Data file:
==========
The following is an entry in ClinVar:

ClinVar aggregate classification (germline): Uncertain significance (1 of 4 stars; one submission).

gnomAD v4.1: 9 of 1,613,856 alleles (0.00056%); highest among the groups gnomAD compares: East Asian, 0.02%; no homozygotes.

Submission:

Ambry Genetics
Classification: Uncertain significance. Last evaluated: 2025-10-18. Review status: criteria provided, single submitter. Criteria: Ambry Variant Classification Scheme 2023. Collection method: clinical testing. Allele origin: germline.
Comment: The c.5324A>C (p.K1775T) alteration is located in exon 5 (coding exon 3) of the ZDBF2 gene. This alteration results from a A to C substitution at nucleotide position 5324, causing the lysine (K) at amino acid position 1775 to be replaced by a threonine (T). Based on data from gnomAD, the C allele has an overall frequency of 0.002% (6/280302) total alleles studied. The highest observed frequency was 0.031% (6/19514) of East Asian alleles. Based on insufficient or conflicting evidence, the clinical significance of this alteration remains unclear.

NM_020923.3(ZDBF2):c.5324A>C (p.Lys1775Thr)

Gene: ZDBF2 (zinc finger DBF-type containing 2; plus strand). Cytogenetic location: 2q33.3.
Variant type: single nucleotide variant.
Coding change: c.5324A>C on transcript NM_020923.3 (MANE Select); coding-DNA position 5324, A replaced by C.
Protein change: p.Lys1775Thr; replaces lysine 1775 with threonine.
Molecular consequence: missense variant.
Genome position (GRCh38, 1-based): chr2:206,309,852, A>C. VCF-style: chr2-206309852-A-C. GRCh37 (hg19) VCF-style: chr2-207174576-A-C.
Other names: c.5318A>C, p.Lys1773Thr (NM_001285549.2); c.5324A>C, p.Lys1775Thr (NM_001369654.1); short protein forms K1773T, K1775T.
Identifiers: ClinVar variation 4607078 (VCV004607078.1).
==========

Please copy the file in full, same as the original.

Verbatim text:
The following is an entry in ClinVar:

ClinVar aggregate classification (germline): Uncertain significance (1 of 4 stars; one submission).

gnomAD v4.1: 9 of 1,613,856 alleles (0.00056%); highest among the groups gnomAD compares: East Asian, 0.02%; no homozygotes.

Submission:

Ambry Genetics
Classification: Uncertain significance. Last evaluated: 2025-10-18. Review status: criteria provided, single submitter. Criteria: Ambry Variant Classification Scheme 2023. Collection method: clinical testing. Allele origin: germline.
Comment: The c.5324A>C (p.K1775T) alteration is located in exon 5 (coding exon 3) of the ZDBF2 gene. This alteration results from a A to C substitution at nucleotide position 5324, causing the lysine (K) at amino acid position 1775 to be replaced by a threonine (T). Based on data from gnomAD, the C allele has an overall frequency of 0.002% (6/280302) total alleles studied. The highest observed frequency was 0.031% (6/19514) of East Asian alleles. Based on insufficient or conflicting evidence, the clinical significance of this alteration remains unclear.

NM_020923.3(ZDBF2):c.5324A>C (p.Lys1775Thr)

Gene: ZDBF2 (zinc finger DBF-type containing 2; plus strand). Cytogenetic location: 2q33.3.
Variant type: single nucleotide variant.
Coding change: c.5324A>C on transcript NM_020923.3 (MANE Select); coding-DNA position 5324, A replaced by C.
Protein change: p.Lys1775Thr; replaces lysine 1775 with threonine.
Molecular consequence: missense variant.
Genome position (GRCh38, 1-based): chr2:206,309,852, A>C. VCF-style: chr2-206309852-A-C. GRCh37 (hg19) VCF-style: chr2-207174576-A-C.
Other names: c.5318A>C, p.Lys1773Thr (NM_001285549.2); c.5324A>C, p.Lys1775Thr (NM_001369654.1); short protein forms K1773T, K1775T.
Identifiers: ClinVar variation 4607078 (VCV004607078.1).